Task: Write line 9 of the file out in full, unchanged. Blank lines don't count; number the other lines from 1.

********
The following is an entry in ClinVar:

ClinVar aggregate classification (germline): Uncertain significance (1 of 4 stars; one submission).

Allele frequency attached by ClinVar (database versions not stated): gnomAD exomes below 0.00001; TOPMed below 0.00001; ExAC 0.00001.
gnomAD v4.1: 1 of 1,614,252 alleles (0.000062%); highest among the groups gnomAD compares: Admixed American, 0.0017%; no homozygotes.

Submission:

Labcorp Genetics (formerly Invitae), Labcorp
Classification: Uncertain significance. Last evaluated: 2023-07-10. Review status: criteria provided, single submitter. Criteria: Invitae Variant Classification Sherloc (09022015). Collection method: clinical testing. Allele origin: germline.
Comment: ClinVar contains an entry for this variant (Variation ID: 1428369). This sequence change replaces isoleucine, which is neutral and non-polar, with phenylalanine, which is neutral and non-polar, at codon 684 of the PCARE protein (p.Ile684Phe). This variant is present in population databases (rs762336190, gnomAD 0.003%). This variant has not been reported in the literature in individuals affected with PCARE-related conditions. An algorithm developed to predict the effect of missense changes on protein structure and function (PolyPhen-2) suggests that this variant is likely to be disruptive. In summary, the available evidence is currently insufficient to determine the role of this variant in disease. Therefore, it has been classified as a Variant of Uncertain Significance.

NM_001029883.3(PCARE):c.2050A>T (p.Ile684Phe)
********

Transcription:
NM_001029883.3(PCARE):c.2050A>T (p.Ile684Phe)